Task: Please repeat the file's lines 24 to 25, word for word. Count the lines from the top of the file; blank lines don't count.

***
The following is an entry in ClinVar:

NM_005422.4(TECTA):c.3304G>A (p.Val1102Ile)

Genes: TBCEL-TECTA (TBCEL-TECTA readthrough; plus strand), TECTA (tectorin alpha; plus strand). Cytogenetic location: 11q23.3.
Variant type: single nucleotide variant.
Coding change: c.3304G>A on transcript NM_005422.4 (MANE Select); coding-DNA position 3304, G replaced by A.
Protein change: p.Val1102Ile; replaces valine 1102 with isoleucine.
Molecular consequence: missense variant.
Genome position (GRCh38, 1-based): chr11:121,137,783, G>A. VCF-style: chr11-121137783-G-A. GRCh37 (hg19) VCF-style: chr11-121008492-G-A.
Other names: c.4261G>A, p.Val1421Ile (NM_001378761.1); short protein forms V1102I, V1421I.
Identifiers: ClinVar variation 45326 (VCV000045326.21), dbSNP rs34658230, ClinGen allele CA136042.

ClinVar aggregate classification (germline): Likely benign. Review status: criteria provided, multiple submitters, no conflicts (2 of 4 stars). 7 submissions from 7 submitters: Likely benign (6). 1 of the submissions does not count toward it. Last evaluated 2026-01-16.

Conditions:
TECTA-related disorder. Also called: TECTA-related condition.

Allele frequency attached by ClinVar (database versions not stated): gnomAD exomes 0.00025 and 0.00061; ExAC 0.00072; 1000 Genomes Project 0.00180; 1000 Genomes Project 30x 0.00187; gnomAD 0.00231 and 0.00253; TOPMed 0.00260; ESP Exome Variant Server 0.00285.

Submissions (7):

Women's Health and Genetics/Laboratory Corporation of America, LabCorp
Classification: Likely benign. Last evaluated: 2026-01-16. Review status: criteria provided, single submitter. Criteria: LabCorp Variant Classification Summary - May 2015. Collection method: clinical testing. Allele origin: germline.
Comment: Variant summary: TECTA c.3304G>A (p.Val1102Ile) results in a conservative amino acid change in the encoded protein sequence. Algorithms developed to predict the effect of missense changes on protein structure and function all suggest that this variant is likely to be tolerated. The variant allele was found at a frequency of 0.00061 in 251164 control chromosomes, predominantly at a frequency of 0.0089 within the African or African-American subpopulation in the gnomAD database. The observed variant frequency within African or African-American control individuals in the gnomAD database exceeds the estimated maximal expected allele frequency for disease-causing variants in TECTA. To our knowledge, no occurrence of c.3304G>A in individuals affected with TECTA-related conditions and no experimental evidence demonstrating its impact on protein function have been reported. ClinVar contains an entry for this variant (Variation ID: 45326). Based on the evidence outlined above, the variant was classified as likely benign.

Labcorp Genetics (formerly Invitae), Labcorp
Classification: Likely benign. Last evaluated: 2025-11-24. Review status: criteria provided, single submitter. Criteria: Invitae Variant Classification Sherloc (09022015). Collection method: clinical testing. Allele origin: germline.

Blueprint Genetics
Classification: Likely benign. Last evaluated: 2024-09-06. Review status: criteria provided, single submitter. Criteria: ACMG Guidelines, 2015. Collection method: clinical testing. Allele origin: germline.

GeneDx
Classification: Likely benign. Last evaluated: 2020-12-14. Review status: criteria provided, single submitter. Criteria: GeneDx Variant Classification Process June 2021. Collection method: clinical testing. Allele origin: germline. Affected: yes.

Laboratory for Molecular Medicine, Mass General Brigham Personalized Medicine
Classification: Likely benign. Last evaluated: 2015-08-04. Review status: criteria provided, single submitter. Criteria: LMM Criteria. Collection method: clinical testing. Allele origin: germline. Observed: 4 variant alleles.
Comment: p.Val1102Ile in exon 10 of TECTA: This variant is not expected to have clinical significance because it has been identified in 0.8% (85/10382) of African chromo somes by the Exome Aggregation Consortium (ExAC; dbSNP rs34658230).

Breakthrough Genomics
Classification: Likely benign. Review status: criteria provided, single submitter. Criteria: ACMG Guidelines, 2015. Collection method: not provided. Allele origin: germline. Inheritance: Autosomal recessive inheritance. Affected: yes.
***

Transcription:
Classification: Likely benign. Last evaluated: 2020-12-14. Review status: criteria provided, single submitter. Criteria: GeneDx Variant Classification Process June 2021. Collection method: clinical testing. Allele origin: germline. Affected: yes.

Laboratory for Molecular Medicine, Mass General Brigham Personalized Medicine